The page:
Now, we don't have to think A to Z through our lives to survive on a very granular level, although we do in an more abstract way of being effective interpersonally, and money-wise, and what's happened with the rise of Web 2.0 especially is the creation of imaginative homesteads of sorts and people are forced back to a more normative way of creating their own worlds. An inner world, but a world nonetheless and the interations and ersatz and kitsch creations employed to the basic needs that can be satisfied in that world is staggering. You can never know what you will find, and this is a more normative state I would say. Nature is endlessly interesting, because understandable and common needs are met in such staggeringly different methods and I can see that walking through SL, must be what a drifter experience going from town to town, yet a hundred times stranger than that.

What happens when the imagination is codified? And SL becomes rampant with brands and products that are uniform?? Will avatars simply live there for a user without any maintenance and therefore no need to deal with it....will we morlaly responsible for whatever an automatic avatar, run for us by a company does? Will all the strange needs it satisfies, frees us in the carnal world, to be be more free?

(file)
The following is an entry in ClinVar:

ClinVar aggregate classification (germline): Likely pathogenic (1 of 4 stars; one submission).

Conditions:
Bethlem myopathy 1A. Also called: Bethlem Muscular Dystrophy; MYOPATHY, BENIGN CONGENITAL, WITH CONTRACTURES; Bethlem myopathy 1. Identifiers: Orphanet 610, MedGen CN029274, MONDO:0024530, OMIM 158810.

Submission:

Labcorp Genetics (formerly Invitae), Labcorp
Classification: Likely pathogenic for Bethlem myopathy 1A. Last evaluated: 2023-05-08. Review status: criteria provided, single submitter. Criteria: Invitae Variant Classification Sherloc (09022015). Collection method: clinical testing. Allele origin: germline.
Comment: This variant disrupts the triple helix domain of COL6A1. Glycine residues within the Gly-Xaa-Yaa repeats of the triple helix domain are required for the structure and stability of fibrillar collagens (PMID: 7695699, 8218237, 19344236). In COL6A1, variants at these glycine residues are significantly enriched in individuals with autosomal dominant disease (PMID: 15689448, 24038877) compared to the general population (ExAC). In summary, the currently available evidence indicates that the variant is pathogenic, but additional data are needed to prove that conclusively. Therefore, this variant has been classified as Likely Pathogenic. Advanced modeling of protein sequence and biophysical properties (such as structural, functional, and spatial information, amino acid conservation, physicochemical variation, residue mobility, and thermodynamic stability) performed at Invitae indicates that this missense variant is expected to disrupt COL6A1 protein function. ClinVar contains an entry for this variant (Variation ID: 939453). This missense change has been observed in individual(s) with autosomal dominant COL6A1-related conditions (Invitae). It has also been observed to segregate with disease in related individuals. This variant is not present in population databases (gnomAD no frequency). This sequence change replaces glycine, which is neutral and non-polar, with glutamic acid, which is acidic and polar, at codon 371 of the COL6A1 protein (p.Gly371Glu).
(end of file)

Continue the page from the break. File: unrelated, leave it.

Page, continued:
Anyhow, good stuff thanks for that. That was some interesting Kool-aid.
posted by Skygazer at 2:40 PM on December 24, 2010 [2 favorites]

Thank you, Koolaid Man... This is exactly what I have never been able to convey about why I think Second Life is so interesting. Why people go there is secondary to me--I'm so fascinated with what people there create... what they spend their time doing. Map-clicking around in Second Life is my favorite mindless leisure activity. It can be gorgeous and weird and banal and ... yes... *kitchy*. What do people choose to do with an avatar if they can look like anything they can conceive? What do they build when they can build anything? The constant frustration in-world always seems to be "What's it for?" and "How do I make money at this?"